Touching the Surface

Touch the surface

of Yoga Nidra

What is Yoga Nidra?

 

Don’t be fooled by the name: ‘yoga nidra’ does not involve any form of exercise or movement at all. In fact, put very simply, it is the practice of ‘doing nothing’.

 

We appreciate you might already think you’ve nailed that one…but let’s look a little more closely at what exactly ‘doing nothing’ really entails, and why it can be extremely good for you.

 

What happens when you do nothing?

You’ve already heard of meditation, which is arguably one of the most popular, formal approaches to doing nothing – including, importantly, not thinking.

 

There are many techniques and approaches to meditation, all of which can lead you into a state where you are neither awake nor asleep, and yet still present. You are not thinking, you are not dreaming, you are not even focusing on anything in particular – you simply are.

 

If you’ve tried meditation, then you might know how it can actually be really difficult to get to that experience of stillness of mind – or ‘bliss’ as some people describe it (it has different flavours for us all, at different times). Common obstacles are the frustrating chatter of a jumpy mind, or discomfort as you sit for lengthy periods, or being able to apply the meditation technique (such as staring at a candle, or counting as you breathe in and again as you breathe out), but not being able to go beyond the technique to the stillness and spaciousness that lies beyond.

 

If this struggle – this ‘resistance to relaxation’ – sounds familiar to you, or even if you haven’t tried meditation because it sounds awkward or woo woo but are interested in its benefits, then yoga nidra offers a different, and we think far easier approach, with all the perks.

 

It is a sublime practice, gaining popularity the world over, and ongoing research continues to prove its effectiveness as a means to ease anxiety, insomnia, negative thought loops, addiction, PTSD and other stress-related illnesses. It’s also an amazing aide to creativity, insight, problem-solving and conflict resolution.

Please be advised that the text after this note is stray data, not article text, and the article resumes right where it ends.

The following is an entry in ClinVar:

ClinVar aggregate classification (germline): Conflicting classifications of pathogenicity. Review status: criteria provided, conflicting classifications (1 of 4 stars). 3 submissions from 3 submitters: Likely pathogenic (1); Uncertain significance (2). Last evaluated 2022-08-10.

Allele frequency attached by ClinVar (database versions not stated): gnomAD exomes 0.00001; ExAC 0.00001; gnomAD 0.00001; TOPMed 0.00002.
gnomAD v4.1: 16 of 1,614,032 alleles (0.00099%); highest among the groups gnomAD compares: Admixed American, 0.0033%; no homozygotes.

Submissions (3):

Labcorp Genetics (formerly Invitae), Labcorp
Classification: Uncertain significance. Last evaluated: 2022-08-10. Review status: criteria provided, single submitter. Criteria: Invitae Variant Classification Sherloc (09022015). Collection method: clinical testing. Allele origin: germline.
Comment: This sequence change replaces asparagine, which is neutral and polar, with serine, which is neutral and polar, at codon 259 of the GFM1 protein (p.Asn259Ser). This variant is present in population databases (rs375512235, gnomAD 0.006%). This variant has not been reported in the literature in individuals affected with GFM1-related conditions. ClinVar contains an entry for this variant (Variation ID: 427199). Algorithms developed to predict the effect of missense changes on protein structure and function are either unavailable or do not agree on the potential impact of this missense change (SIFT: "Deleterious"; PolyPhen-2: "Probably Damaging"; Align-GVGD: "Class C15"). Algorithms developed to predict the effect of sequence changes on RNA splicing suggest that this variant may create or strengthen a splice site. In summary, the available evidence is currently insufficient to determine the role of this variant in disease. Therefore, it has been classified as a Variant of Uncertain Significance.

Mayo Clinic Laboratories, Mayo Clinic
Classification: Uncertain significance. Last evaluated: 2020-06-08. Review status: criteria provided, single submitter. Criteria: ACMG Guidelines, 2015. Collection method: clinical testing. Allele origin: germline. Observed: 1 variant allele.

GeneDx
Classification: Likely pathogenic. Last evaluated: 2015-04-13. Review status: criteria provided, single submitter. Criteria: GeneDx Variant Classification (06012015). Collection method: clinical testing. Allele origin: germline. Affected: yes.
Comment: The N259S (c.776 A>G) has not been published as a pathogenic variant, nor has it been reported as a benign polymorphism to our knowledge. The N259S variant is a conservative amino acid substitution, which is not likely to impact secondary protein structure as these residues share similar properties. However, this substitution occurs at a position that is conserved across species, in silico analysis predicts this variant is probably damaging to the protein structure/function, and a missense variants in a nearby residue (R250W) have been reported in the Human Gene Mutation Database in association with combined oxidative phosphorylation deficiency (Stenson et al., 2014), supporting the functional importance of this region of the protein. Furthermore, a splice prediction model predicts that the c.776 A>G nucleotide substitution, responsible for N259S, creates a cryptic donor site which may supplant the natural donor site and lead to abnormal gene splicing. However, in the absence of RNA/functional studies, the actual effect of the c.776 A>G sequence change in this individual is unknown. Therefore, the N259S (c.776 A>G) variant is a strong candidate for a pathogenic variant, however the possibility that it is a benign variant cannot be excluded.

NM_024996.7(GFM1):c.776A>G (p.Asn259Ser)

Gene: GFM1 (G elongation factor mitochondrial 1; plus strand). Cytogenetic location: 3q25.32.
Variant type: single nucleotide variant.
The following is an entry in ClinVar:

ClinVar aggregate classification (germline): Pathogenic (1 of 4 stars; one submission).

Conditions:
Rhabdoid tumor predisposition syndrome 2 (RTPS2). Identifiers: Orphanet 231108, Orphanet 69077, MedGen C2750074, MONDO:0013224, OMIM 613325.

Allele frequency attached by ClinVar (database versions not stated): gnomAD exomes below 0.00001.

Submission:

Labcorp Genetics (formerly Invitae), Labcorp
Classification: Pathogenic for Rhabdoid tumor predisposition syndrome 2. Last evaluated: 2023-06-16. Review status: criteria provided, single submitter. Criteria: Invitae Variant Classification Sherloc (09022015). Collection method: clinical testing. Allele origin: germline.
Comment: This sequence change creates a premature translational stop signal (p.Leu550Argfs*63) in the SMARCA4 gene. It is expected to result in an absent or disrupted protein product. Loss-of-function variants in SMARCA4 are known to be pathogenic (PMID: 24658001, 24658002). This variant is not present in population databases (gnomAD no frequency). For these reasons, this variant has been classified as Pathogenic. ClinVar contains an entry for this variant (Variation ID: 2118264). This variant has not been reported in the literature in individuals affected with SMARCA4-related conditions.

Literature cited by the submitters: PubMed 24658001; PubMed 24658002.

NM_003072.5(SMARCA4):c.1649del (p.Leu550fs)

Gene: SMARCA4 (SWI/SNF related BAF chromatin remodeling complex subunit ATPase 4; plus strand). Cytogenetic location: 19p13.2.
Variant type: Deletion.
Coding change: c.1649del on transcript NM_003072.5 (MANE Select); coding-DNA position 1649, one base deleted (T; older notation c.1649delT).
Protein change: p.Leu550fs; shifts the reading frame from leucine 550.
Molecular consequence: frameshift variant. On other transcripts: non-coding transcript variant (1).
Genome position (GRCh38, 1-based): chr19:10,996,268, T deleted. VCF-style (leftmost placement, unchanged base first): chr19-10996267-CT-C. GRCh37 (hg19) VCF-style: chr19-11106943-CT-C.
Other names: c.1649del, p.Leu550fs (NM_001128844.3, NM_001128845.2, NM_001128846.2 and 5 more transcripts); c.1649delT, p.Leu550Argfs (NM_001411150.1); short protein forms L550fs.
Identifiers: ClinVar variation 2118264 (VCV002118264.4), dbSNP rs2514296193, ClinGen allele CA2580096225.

What happens during a yoga nidra practice?

In short, you lie down and have a rest! But, the kind of rest-space you find yourself inhabiting is not the one you might slip into reading a book or watching TV – it is deeper and found only when all stimuli are gone from your experience. Drinking red wine, devouring a boxset, scrolling through Instagram, even attending a yoga class, these are all activities – they are things we add into our experience. There is nothing wrong with doing any of these things, but they are unlikely, in themselves, to allow you to fall into the depths of your inner stillness – the ‘you’ that exists when any thoughts about who you are and what you want and what you should be doing, are gone. We can only dissolve into this space when there is nothing to pull us away from it.

 

As you lie down, eyes closed, the teacher will guide you, usually for around 35 minutes, using a number of approaches that will coerce your mind into dissolving into the background, and then seemingly away completely. There is no ‘work’ to be done, just surrendering, listening, falling, allowing. 

 

The practice draws our attention inwards, and we learn to surf between the states of wakefulness and sleep, where our body finds its natural state of equilibrium (homeostasis). The breath balances and becomes quiet, unconscious and conscious aspects of the mind reveal themselves, and we fall into an innate state of deep awareness. 

 

Typically, as we linger in this state, various hits of emotions, thoughts and beliefs – often unexpected – start to emerge. Perhaps they are experiences or emotions that we’ve not had the chance to deal with, or perhaps we’ve found them too overwhelming and therefore chosen, on whatever level, to repress. With our body and mind rested ‘in neutral’ we are able to welcome and respond to these thoughts, feelings and beliefs in new ways. From this deep, underlying sense of ease we might effectively meet our uncomfortable memory or trauma and through a deep listening and welcoming, come to new understanding or resolution. Insight, creativity and resolution emerge effortlessly, like gifts.

 

At its most powerful, yoga nidra enables us to dive in and experience ourselves as open, expansive, un-bounded, unlimited awareness. 

 

Experiencing this part of yourself is transformative: knowing that at your depths you are limitless and unbreakable, makes you feel…well, limitless and unbreakable.

 

 

Who is yoga nidra for? 

In an increasingly exciting world, with endless information and activities at our fingertips, many of us find it hard to slow down, relax, switch off and rest. The natural pauses in our day-to-day lives when we might otherwise have caught glimpses of our innate stillness, have been filled in with scrolling, chatting, searching. Our brains are being constantly stimulated, and it’s stressful, regardless of what the stimuli is (even those adorable pictures of cute kittens are no compensation for a few seconds of middle-distance gazing). 

 

Absolutely anyone can practise yoga nidra, but it has immense appeal for those who struggle to let go. It also has great value to those suffering from sleep deprivation, trauma, anxiety or depression (to any degree). It’s also perfect for anyone curious about the deep states of meditation they have perhaps read about or stumbled across themselves in practice, but never been able to revisit. 

 

Our clients are often surprised and delighted by the power of this practice. Doing nothing really can change your life.